Aren’t you are supposed to bring people into the faith by being a beacon of Christ’s light and forgiveness? It is absolutely unloving to say that people who aren’t Christian are going to hell. When did ‘Go and make disciples of all nations’ – Matthew 29:13 become ‘And if people aren’t already Christians, you should just write them off and inform them that they are damned to hell.’ If you love everyone, then you love people who aren’t Christians. And if you love people who aren’t Christians, and believe that they will go to hell for not being Christians, then you would want to do everything possible to bring them in and convert them to Christianity. (Unfortunately, this is not the last we will see of Pastor Driscoll this week)

Yes, most of Christianity believes that the souls of non-believers are damned to hell (I have some intellectual issues with that particular point, but for our purposes, we’ll rule that it is what it is), but if your goal is to meet people where they are and bring them into the fold, I would really recommend not leading with that.

Again, I’m not a theologian, but if your goal is to be Christ-like, I really don’t think this is the way to do it. Unless I missed the part of the Gospel that said something akin to ‘Jesus came upon a regular looking man in the market, who was trying to pick out a good fish to buy for dinner and minding his own business, and Jesus said to his disciples “Yea verily I say unto you. This sorry son of a bitch will be rotting in the hellfires of damnation about 12 years from now. His belly will be cut open and filled with bees, and his junk used as a speed-bag by tiny summoned demons. Everybody point and laugheth at the nerd.”‘ No. Of course that didn’t happen.

Why is God like an abusive boyfriend?

I’m going off-book for this last bit. Some things are just viscerally egregiously terrible, and I think that this is one of them.

The Christian Church invented ‘negging’ long before the existence of sleazy ‘pickup artists’. Also, here is your second helping of Driscoll.

This is a video from the early 2000s of Mark Driscoll, at that time the pastor of Mars Hill Church, a now defunct church in Seattle. Currently, he is the founder and senior pastor of The Trinity Church in Scottsdale, Arizona. This is a really extreme expression of what I am talking about, but I wanted to use it to really start illustrating that upon which I wish to shed light.

While not theologically incorrect, per se, this kind of thinking and preaching is pretty endemic among most churches. And a lot of churches like to focus on biblical law much more than the gospels. So the messaging is something to the effect of ‘You’re a broken, useless wretch and you don’t deserve God’s love, but God will love you if you beg him to. God will love you even though you don’t deserve to be loved‘.

You don’t deserve to be loved.

You don’t deserve … to be loved.

Many of us who grew up with self-esteem issues (we’ll get into the church’s track record with mental health later) had it drilled into our head from a young age that we don’t deserve love and just kind of grew up that way, with all of the problems associated with such a mindset.

I’ve also been seeing things like this a bit as of late:

I’d like to ask you this. If you were in a relationship with another person, and that person constantly told you things like ‘you’re worthless’, ‘you don’t deserve my love, but if you beg for it, I’ll give it to you’, ‘you can’t ever find anyone better than me’, ‘you’re terrible, and are so lucky to be in this relationship with me’, and ‘if you ever leave me, you’ll be sorry!’ What kind of relationship would you say that would be?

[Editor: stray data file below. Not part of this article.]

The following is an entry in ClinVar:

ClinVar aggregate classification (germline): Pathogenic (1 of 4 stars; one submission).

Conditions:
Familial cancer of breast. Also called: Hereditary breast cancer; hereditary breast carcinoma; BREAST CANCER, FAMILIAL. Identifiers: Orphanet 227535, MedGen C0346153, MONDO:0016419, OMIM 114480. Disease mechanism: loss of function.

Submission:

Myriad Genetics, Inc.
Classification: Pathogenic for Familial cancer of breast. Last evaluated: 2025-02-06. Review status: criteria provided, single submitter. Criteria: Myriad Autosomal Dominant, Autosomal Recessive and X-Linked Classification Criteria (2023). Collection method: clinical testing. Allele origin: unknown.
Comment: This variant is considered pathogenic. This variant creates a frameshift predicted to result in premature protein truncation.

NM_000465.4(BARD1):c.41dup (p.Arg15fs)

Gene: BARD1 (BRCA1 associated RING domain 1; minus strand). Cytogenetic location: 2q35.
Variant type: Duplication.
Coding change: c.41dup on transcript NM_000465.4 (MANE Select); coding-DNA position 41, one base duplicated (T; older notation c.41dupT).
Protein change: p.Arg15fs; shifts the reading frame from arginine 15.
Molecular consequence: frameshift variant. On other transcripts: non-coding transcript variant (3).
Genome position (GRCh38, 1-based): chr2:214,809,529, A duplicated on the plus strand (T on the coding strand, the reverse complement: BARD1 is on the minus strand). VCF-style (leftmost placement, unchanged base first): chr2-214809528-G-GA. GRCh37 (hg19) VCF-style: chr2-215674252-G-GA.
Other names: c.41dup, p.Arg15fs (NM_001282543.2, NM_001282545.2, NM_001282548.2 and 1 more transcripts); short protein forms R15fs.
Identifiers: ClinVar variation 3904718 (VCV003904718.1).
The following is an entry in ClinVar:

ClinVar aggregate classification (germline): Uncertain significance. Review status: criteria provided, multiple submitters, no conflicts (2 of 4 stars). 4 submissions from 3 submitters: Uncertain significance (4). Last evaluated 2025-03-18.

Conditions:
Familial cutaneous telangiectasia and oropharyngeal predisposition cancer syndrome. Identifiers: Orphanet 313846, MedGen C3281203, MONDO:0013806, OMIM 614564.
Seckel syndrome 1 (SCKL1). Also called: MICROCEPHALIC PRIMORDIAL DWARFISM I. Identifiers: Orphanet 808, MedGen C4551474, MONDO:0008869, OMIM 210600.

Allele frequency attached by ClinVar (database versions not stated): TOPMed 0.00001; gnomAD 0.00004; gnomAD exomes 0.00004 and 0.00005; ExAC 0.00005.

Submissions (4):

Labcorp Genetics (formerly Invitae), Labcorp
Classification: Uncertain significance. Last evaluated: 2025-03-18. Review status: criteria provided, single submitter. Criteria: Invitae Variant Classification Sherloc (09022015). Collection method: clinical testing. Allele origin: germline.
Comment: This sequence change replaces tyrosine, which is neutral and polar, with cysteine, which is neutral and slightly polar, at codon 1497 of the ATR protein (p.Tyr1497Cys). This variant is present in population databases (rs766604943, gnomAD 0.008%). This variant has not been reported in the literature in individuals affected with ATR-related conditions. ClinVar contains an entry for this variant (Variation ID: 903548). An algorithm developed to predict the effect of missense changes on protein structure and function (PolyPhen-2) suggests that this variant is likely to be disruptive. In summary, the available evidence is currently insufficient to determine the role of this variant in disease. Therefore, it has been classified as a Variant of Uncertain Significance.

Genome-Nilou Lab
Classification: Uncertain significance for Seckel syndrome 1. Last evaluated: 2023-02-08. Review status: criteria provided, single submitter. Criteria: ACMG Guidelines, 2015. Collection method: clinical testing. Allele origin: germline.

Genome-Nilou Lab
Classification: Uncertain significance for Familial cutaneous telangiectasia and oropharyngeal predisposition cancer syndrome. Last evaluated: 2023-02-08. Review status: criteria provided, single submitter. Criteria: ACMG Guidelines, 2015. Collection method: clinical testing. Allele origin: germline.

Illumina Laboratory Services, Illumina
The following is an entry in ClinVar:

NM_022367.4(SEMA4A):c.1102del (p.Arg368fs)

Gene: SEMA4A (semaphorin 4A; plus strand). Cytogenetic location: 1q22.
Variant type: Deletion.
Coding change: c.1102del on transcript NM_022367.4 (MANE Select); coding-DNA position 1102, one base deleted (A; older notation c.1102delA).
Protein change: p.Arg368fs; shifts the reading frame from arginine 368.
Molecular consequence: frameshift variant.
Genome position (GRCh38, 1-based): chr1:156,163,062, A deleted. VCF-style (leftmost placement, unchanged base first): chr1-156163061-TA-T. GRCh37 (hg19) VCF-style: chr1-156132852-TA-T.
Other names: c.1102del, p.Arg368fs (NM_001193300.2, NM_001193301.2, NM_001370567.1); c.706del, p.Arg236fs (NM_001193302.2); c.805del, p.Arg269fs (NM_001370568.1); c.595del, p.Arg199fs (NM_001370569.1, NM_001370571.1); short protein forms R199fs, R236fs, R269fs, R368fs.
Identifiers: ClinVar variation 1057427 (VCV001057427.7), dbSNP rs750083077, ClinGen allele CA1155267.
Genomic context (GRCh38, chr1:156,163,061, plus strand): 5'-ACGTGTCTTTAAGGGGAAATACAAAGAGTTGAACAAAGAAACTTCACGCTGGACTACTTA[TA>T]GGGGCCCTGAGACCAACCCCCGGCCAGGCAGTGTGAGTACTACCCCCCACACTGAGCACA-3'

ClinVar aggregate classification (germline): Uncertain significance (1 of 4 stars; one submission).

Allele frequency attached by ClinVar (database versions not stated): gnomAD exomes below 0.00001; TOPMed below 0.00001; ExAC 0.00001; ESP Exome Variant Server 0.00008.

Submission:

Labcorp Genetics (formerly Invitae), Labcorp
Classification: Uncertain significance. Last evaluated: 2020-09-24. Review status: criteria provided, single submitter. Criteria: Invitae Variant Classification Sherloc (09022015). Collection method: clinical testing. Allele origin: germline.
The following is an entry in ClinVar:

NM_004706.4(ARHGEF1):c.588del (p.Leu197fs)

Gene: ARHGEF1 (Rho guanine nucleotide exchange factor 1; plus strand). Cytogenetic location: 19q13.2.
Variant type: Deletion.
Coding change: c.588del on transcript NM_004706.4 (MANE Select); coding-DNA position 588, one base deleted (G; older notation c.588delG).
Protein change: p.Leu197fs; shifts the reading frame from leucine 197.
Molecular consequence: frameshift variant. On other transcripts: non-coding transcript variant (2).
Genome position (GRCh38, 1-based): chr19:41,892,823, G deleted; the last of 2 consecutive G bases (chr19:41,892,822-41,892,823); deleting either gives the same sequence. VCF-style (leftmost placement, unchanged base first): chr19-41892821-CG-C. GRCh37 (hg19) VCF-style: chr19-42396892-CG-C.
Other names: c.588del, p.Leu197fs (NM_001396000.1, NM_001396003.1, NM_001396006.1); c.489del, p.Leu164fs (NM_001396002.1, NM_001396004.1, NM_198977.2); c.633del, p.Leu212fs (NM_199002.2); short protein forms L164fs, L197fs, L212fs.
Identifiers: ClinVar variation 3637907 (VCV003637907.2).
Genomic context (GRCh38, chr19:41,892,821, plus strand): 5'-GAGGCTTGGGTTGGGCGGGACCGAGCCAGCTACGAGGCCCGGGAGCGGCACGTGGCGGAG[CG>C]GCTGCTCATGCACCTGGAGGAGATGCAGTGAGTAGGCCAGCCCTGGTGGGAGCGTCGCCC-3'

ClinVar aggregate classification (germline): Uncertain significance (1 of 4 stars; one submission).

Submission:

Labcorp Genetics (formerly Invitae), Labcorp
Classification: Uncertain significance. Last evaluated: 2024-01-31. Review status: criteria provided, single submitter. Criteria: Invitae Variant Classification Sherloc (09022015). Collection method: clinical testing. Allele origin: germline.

I’m not a mental health professional, but I do believe that would be an extremely emotionally abusive relationship, my friends. And a quite bad one at that. So you grow up going to church to be told that the only way you get out of being a worthless, terrible, hideous person is to follow Jesus. Which you do by going to church and giving them 10% of your income (GROSS income, not NET income – I’ve heard pastors make that abundantly clear). So you go to church to become a whole person, only to be told you are the scum of the earth and can only become better by going to church where you are told… rinse and repeat for your ENTIRE LIFE.

We are the first generation to grow up with the internet, and as such, we know how to deconstruct something to see if it passes the smell test. And for a lot of us, this smells really unhealthy. (We’ll get into the more intellectual questions such as ‘Why would an all-powerful omnipotent God need to be worshiped anyway’ and ‘Why does God care what we do at all?’ later on. I have an entire section planned for it.)

This is getting a lot heavier and more serious than I like …… here’s a video of Africa by Toto as performed by several Waluigis:


This is Pastor Jim Sandrige of Immanuel Baptist Church of Skiatook, Oklahoma. Back in the ’80s, there was this thing called ‘insult comedy’. Rev. Sandrige seems to be trying out ‘insult preaching’. This is absolutely not commonplace in any church (as far as I am aware), nor do I think it has anything to do with Millennials leaving the church, but something had to go in this spot. This is just kind of a thing that is funny and tragic at the same time. Mostly tragic.

Oddly enough, I realize that this video is also somewhat reminiscent of an abusive relationship. I promise that wasn’t intended or forethought … weird.


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So, this is an odd one. Theologically, it is pretty clear that it means an internal sense of peace given by the Holy Spirit, not opposing wars or violence. Since this is an internal thing that you can’t see on the outside, I have no choice but to punt on this one.


The fourth is usually called ‘Patience’, but is sometimes called ‘Longsuffering’, depending on your preferred biblical translation.

“And do not grieve the Holy Spirit of God, with whom you were sealed for the day of redemption. Get rid of all bitterness, rage and anger, brawling and slander, along with every form of malice. Be kind and compassionate to one another, forgiving each other, just as in Christ God forgave you. – Ephesians 4:30-32

This is another one that – for the purposes of this article – doesn’t yield any insight, save to say that it is there. I think that everyone has times when they become short with their family, coworkers, etc. It isn’t really a thing that Millennials associate with Christianity. Again, there are some things that I COULD talk about here, but those things would go better elsewhere.

The next Fruit of the Spirit is Kindness. I’d hoped to get that done this week, but there was just too much that needs to be unpacked with that one, and I have to work for a living.

I hate to leave you hanging, though ……. here is ‘One Day More’ from Les Miserables ….. but with every part performed by Waluigi.